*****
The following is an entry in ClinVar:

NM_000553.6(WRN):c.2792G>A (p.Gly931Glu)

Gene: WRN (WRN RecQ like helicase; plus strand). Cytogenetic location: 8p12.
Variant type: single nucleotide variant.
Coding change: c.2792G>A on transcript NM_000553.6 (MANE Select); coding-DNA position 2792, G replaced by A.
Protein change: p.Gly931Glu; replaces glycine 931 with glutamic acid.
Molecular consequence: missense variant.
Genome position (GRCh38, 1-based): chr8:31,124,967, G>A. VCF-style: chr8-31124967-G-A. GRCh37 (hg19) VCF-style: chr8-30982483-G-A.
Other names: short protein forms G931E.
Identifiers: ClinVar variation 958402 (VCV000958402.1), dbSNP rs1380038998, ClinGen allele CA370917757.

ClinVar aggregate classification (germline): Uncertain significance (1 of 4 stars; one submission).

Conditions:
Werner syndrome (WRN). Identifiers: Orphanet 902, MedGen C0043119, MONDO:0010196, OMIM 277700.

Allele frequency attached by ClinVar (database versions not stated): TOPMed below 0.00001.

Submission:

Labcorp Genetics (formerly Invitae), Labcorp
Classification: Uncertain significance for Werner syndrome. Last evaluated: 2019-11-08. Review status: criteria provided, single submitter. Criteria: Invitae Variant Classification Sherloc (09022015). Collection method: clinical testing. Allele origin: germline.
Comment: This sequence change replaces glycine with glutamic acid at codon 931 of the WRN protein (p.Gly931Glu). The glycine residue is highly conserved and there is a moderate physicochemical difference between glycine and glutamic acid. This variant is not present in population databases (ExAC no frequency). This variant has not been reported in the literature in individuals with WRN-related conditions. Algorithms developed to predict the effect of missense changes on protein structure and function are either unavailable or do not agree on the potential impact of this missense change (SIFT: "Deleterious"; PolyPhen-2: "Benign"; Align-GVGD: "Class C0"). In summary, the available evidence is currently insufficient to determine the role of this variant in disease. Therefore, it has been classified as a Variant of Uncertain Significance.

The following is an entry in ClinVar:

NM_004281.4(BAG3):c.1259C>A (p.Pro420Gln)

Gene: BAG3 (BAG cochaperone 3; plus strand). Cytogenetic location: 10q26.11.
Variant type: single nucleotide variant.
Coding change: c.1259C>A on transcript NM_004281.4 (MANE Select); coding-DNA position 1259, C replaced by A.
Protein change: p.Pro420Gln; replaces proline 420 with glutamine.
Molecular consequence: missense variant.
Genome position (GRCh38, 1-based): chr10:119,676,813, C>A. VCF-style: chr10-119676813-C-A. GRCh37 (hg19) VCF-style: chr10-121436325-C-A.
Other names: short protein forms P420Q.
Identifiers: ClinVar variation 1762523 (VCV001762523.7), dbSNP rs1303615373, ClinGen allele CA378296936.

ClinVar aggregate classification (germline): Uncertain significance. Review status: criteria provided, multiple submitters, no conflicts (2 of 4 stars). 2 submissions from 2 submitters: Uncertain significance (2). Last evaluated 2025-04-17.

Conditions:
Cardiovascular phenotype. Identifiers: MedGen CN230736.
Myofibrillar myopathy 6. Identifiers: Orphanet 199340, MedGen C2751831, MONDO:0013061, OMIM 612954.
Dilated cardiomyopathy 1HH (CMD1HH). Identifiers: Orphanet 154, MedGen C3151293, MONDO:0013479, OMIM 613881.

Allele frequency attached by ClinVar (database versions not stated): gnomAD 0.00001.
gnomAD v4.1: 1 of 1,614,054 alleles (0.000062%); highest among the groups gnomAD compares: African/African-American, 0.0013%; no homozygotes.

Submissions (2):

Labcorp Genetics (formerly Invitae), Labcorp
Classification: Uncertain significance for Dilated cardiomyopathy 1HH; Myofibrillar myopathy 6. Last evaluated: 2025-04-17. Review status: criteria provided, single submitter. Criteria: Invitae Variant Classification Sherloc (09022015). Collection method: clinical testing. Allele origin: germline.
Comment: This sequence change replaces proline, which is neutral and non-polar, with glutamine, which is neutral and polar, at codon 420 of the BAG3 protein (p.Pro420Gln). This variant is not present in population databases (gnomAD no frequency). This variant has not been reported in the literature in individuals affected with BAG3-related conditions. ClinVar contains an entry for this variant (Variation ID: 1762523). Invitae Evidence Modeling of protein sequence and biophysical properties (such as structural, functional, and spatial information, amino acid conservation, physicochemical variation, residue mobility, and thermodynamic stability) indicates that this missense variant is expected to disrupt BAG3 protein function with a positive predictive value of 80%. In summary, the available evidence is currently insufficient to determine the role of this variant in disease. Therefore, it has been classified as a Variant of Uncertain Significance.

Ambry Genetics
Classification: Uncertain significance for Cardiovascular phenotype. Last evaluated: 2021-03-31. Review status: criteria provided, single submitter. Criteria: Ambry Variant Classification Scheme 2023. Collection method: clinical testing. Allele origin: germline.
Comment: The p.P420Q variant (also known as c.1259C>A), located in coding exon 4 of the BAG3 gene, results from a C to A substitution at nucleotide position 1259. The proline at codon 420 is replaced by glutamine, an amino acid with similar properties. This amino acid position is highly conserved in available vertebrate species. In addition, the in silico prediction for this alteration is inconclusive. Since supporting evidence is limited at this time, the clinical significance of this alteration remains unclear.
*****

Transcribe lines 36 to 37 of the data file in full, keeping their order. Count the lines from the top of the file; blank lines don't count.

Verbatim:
Submissions (2):

Labcorp Genetics (formerly Invitae), Labcorp